The Cinema Business and specifically exhibition have been a challenging business model since their beginning. It enjoyed a golden age, and while forever changed by the advent of television, it has remained a significant, stable, and profitable business.
It faced an onslaught of challenges that had many predicting its demise including VCR, Cable, DVD/Blu-Ray, and streaming. The key reason that exhibition survived these challenges is focused and consistent re-invention and innovation.
All businesses rely upon partners to provide them products and/or services. Exhibition takes that to another level by relying upon movie content to draw customers to their facilities. In other words, studios have provided the content and exhibition provided the venue and the experience. The business has always been cyclical based on popularity of content, but with long-term stable revenue growth as illustrated below:
Cinemas, along with most places of public gathering, have been shuttered since March by Covid-19. Cinemas have been permitted to open with limited capacity in many locations, but the results have been less than optimal because there is hesitation from customers and little fresh content to draw them back.
The changes that have happened in 2020 to the exhibition business model are troubling to long-term viability. The three most impactful changes, from my viewpoint, are:
- Reversal of the US – Paramount Consent Decree
- Studios changing theatrical release patterns – is this a short-term response to pandemic or a longer-term change?
- Increased variety and availability of content, and broader acceptance of it from a variety of sources
These changes lead many to predict (again) the end of the movie theatre and moviegoing. That is one possible outcome, though doubtful. Another is that the resilient and creative exhibition community will once again rise to the challenge. I believe they will and would like to talk about what that might be.
First, it is important to consider what we have learned and will continue to learn from this pandemic in the weeks, and months ahead, including:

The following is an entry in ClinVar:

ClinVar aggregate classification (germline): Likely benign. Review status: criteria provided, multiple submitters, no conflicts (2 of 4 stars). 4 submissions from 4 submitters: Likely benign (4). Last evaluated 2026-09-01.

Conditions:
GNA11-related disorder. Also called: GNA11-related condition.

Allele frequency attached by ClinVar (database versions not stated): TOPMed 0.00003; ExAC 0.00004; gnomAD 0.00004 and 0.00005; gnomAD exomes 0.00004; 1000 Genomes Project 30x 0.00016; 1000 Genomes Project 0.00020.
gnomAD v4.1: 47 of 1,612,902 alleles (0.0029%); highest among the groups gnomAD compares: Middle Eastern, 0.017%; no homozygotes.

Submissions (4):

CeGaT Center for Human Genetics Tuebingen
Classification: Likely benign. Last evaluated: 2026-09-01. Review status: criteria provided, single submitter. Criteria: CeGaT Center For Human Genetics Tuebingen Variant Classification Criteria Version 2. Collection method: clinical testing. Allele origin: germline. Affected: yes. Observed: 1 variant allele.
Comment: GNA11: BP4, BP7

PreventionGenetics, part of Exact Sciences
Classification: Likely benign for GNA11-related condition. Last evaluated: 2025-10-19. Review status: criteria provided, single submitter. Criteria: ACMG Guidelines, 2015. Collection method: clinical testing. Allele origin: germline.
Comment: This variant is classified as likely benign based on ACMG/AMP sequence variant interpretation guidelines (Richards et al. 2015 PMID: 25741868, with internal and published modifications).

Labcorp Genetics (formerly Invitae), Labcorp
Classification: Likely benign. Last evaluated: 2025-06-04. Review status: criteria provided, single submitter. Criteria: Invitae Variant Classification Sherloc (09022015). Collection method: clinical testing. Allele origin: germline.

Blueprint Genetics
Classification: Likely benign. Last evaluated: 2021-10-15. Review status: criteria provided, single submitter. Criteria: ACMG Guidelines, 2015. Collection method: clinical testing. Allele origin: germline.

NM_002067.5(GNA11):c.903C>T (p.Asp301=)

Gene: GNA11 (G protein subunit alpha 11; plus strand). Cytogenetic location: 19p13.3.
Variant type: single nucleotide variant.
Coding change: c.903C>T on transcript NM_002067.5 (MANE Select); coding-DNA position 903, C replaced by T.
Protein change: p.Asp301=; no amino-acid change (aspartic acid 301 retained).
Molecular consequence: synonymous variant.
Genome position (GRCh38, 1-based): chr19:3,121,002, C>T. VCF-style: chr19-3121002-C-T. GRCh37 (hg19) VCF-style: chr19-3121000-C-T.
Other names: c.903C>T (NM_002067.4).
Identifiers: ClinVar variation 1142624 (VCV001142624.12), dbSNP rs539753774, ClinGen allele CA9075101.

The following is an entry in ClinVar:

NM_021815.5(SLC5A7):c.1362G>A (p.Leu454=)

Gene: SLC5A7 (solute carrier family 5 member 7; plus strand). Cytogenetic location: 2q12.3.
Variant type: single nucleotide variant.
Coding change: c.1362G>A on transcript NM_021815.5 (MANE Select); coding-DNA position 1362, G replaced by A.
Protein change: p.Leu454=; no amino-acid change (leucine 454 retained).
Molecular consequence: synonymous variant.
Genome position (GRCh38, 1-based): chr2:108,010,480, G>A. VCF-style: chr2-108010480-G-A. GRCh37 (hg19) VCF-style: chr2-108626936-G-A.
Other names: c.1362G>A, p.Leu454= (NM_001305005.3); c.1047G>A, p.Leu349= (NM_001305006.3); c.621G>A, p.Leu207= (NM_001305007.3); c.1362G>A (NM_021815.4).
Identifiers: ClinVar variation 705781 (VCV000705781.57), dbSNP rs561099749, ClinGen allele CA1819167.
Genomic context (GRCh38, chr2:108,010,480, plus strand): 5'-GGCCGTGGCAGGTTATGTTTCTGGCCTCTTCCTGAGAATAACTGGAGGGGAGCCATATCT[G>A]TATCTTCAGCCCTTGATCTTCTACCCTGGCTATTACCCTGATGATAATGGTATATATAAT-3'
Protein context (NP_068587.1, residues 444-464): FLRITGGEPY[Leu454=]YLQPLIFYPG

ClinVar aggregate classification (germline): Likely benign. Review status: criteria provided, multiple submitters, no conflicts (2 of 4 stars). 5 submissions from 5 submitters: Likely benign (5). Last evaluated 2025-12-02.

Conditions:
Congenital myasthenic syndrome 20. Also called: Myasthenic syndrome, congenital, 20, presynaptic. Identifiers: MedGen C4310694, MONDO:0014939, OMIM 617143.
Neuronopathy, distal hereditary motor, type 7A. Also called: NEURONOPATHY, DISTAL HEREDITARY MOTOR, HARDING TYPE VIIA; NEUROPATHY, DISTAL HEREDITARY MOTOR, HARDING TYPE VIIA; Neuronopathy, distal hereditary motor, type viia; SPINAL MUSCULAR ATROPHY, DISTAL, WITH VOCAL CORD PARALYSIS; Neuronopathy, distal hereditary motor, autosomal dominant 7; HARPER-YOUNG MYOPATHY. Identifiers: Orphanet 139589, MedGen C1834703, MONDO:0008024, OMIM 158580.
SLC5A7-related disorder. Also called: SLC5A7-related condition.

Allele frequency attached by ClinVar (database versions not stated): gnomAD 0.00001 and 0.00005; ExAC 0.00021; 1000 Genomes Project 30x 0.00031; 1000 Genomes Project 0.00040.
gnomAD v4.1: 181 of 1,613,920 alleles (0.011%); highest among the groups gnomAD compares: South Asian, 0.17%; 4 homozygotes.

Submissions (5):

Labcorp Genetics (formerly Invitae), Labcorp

- Safer, touchless ways to transact business, including new customers now more comfortable using digital platforms
- We can survive in isolation with digital interaction and support, but
- We crave real social interaction
This combination of exhibition business model changes and pandemic lessons learned create an inflection point, or time of significant change, for cinema exhibition.
The question is growth or decline? Let us dig a little deeper into the impactful changes.
The reversal of the Paramount Consent Decree, even with the two-year sunset period on block booking and circuit dealing, could be disastrous for independent and smaller market cinemas. Therefore, many in Hollywood pushed back on the removal of the decrees, including the National Association of Theater Owners, the Directors Guild and the Writers Guild of America, arguing that removing such restrictions could hurt independent films, among other things.
Among the rationales for the reversal was that the decree does not apply to all studios, to streamers or international competitors https://deadline.com/2020/08/paramount-consent-decrees-justice-department-2-1203007221/
Some speculated that large tech companies could be in the market to purchase exhibition companies as an outlet for their own content. However, Reed Hastings co-CEO of Netflix told The Hollywood Reporter during a September 10th interview “I can’t see us doing a chain or expanding in theatrical,” https://www.hollywoodreporter.com/news/reed-hastings-says-netflix-wont-buy-a-theater-chain-but-thinks-moviegoing-will-return . There are dozens more content providers that could have different views or objectives. I expect there to be further consolidation resulting from this ruling and the pandemic shutdown. Someone will see this as an opportunity, whether currently in cinema exhibition or not.
The change in studio theatrical release, is to me the biggest and most impactful change in the exhibition business model. The theatrical release business model has been the glue of studio-exhibition partnership. Even a short-term adjustment, during the pandemic, is controversial. How this issue resolves long-term is the biggest driver of the direction of the inflection point.
I also believe that the increased variety and availability of content can be considered a significant part of a new business model. Content creators are engaged in different vehicles beyond the major Hollywood studios. Outstanding content is being created in the international/global marketplace. There is an opportunity for content that does not fit into the two-hour, formulaic standard.
These combine to create a real threat to the cinema exhibition business model. Unless you redefine the business model. What do I mean?
Be a communal place for social interaction. Diversify the offerings. Focus on developing other sources of content including events, independent and (dare I say it) streaming…
Main image: Paramount cinema billboard: COVID-19 “intermission”. Photo by Nick Bolton on Unsplash